Hello My Fellow Sloyders,
Recently we’ve talked a bit about the Sloyd Tool Cabinet and it’s contents — but with all these tools on hand and a book full of models to build, where do you actually build them?
I’d like to introduce you to a slightly more famous cousin to the Sloyd Tool Cabinet — the ‘Larsson Improved Adjustable Workbench’ or more commonly known as a ‘Sloyd Bench’.
This workbench was designed by Gustaf Larsson the principal of the Boston Sloyd School in the late 19th and early 20th centuries and manufactured by Chandler and Barber to Larsson’s specifications. The bench was the result of Larsson’s experiences at Naas, at the Boston Sloyd School and at the North Bennet Street Industrial School. It draws upon design elements found in traditional continental European benches but was scaled to the needs of a classroom setting and had to accommodate both children and adults.
How do we know so much about this bench?
In some ways it is fairly well documented in old tool catalogs, like those of Chandler and Barber — the premier supplier of ‘Sloyd System’ benches, tools and supplies and in other advertising. In addition, a fair number of these benches still survive which is a testament to how well they were built and how many of them were produced. While the North Bennet Street Industrial School catered to training immigrants and younger students in its earliest days, the Boston Sloyd School focused on teaching the teachers of Sloyd. Teachers would come to the school, learn how to teach Sloyd to students and then go back to their municipalities to teach Sloyd to the local population. So with diplomas in hand these new teachers often wanted to order the same or very similar setups to what they learned on. This was the genesis of many manual training programs in the United States.
Above you can see one of the many ads Chandler and Barber took out in Sloyd related publications — in this case the ‘Sloyd Record’ which was the alumni newsletter of the Boston Sloyd School. Chandler and Barber seemed to be the most prolific dealer in this space, but just like today there was a lot of competition. You’ll see ads from Hammacher Schlemmer (they used to specialize mostly in tools and hardware back then), lumber dealers, publishers and other similar companies trying to get a piece of the apparently semi-lucrative Sloyd pie.
The competition got so fierce that some of the Chandler and Barber felt it was worth mentioning how others got burned trying to save a few dollars going with a competitor’s bench of inferior quality. Don’t be a part of that sorry lot…..
What made this bench so special?
Beyond being the brand name bench associated with Sloyd pioneer Gustaf Larsson the bench did have some novel features. If you look carefully in the picture above you can see a set of hinges on the cross member of the base (near where you see the word Pat.Aplc..). Why would anyone want hinges on their bench? Essentially you could take the top of the bench off, flip up or down those blocks, re-install the bench top and be able to accommodate both children and adults in the same workspace. Over the years several models of bench were associated with Larsson’s name, including the popular No. 5 model shown here, another larger model designed for 2 students to share a workspace, and even a clamp on vise which could be used for light work when attached to a sturdy table.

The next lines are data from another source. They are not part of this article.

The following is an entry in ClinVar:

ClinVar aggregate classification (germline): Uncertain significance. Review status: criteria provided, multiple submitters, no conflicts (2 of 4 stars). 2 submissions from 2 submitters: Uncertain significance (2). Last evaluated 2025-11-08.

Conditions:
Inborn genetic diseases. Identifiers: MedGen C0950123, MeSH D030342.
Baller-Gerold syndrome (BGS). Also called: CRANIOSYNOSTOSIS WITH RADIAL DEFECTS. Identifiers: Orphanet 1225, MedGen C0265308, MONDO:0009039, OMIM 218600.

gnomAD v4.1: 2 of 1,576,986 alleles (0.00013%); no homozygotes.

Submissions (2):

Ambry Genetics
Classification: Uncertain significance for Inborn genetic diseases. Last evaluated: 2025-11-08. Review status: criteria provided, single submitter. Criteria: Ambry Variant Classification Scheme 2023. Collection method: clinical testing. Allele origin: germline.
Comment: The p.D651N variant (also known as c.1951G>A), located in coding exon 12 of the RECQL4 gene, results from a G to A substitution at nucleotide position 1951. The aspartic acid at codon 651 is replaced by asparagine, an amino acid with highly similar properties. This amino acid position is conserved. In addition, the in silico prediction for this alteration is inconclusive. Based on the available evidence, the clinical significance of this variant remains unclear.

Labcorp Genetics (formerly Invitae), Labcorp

Beyond being a reasonably stout bench, it could be ordered with wood or metal vise screws, a few variants of removable tool rack (which made it easy for instructors to see if all the tools were put back in their proper place and in good condition), vise and dog hole configurations and similar tweaks.
During my time at NBSS over the years I’ve had the chance to work at some of these benches a few of which seemed to survive in the darker corners of the workshop department. At the time I didn’t realize the history of what I working on — I thought it was just another old workbench which had seen better days and was propped up to accommodate taller students. At this sort of old bench I first learned to layout and cut a proper dovetail and it was well suited for the task and you could fit a fair number of them in a modest sized classroom. The benches were commonly bolted down into the floor which made up for the lack of mass when compared to a full sized bench. As a joiner these days I am used to working from a much larger bench as I work on a bigger scale, but if you are tight on space or find a good deal on a used model, it would be a great place to start on your path to more enjoyable woodworking.
In your travels, if you see any of these benches, tool cabinets or Chandler and Barber catalogs from the early 1900s, I’d be interested to see or hear about your findings here on the blog or via email.